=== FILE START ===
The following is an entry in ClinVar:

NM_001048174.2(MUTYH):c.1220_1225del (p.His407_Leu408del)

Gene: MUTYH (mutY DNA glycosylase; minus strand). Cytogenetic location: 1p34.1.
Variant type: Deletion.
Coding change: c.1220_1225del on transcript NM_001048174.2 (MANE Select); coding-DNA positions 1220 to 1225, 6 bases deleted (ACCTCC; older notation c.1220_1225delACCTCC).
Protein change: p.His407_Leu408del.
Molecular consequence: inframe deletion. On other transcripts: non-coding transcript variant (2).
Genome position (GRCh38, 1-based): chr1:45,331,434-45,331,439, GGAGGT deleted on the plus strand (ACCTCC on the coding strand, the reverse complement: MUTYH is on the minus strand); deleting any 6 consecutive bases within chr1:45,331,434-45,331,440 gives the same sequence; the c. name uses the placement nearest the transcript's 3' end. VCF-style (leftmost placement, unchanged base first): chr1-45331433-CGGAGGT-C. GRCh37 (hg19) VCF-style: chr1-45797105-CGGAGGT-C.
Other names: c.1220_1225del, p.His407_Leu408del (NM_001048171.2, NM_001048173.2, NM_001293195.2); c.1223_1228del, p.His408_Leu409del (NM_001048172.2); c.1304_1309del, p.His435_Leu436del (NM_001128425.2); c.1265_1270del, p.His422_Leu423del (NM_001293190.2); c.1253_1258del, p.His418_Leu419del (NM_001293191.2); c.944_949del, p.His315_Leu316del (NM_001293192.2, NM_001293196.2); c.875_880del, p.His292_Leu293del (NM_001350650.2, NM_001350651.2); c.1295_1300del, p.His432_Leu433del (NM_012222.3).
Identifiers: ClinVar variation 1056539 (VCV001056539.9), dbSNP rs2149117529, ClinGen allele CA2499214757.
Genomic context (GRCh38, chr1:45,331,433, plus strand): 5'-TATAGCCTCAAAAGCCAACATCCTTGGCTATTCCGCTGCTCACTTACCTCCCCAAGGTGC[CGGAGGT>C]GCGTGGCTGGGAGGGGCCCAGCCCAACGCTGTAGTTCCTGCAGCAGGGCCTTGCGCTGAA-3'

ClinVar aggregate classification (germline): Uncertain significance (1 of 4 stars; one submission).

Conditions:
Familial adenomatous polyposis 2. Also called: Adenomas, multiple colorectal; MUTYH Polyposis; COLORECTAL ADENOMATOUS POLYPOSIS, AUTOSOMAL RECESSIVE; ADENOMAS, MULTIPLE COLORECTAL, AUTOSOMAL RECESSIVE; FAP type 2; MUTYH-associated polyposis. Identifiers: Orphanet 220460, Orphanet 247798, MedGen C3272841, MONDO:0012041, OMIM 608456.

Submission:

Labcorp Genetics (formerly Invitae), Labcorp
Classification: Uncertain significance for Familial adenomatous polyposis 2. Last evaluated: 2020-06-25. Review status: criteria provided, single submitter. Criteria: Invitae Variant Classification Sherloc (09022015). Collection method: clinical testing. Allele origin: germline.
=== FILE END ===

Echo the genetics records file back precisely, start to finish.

The following is an entry in ClinVar:

NM_001048174.2(MUTYH):c.1220_1225del (p.His407_Leu408del)

Gene: MUTYH (mutY DNA glycosylase; minus strand). Cytogenetic location: 1p34.1.
Variant type: Deletion.
Coding change: c.1220_1225del on transcript NM_001048174.2 (MANE Select); coding-DNA positions 1220 to 1225, 6 bases deleted (ACCTCC; older notation c.1220_1225delACCTCC).
Protein change: p.His407_Leu408del.
Molecular consequence: inframe deletion. On other transcripts: non-coding transcript variant (2).
Genome position (GRCh38, 1-based): chr1:45,331,434-45,331,439, GGAGGT deleted on the plus strand (ACCTCC on the coding strand, the reverse complement: MUTYH is on the minus strand); deleting any 6 consecutive bases within chr1:45,331,434-45,331,440 gives the same sequence; the c. name uses the placement nearest the transcript's 3' end. VCF-style (leftmost placement, unchanged base first): chr1-45331433-CGGAGGT-C. GRCh37 (hg19) VCF-style: chr1-45797105-CGGAGGT-C.
Other names: c.1220_1225del, p.His407_Leu408del (NM_001048171.2, NM_001048173.2, NM_001293195.2); c.1223_1228del, p.His408_Leu409del (NM_001048172.2); c.1304_1309del, p.His435_Leu436del (NM_001128425.2); c.1265_1270del, p.His422_Leu423del (NM_001293190.2); c.1253_1258del, p.His418_Leu419del (NM_001293191.2); c.944_949del, p.His315_Leu316del (NM_001293192.2, NM_001293196.2); c.875_880del, p.His292_Leu293del (NM_001350650.2, NM_001350651.2); c.1295_1300del, p.His432_Leu433del (NM_012222.3).
Identifiers: ClinVar variation 1056539 (VCV001056539.9), dbSNP rs2149117529, ClinGen allele CA2499214757.
Genomic context (GRCh38, chr1:45,331,433, plus strand): 5'-TATAGCCTCAAAAGCCAACATCCTTGGCTATTCCGCTGCTCACTTACCTCCCCAAGGTGC[CGGAGGT>C]GCGTGGCTGGGAGGGGCCCAGCCCAACGCTGTAGTTCCTGCAGCAGGGCCTTGCGCTGAA-3'

ClinVar aggregate classification (germline): Uncertain significance (1 of 4 stars; one submission).

Conditions:
Familial adenomatous polyposis 2. Also called: Adenomas, multiple colorectal; MUTYH Polyposis; COLORECTAL ADENOMATOUS POLYPOSIS, AUTOSOMAL RECESSIVE; ADENOMAS, MULTIPLE COLORECTAL, AUTOSOMAL RECESSIVE; FAP type 2; MUTYH-associated polyposis. Identifiers: Orphanet 220460, Orphanet 247798, MedGen C3272841, MONDO:0012041, OMIM 608456.

Submission:

Labcorp Genetics (formerly Invitae), Labcorp
Classification: Uncertain significance for Familial adenomatous polyposis 2. Last evaluated: 2020-06-25. Review status: criteria provided, single submitter. Criteria: Invitae Variant Classification Sherloc (09022015). Collection method: clinical testing. Allele origin: germline.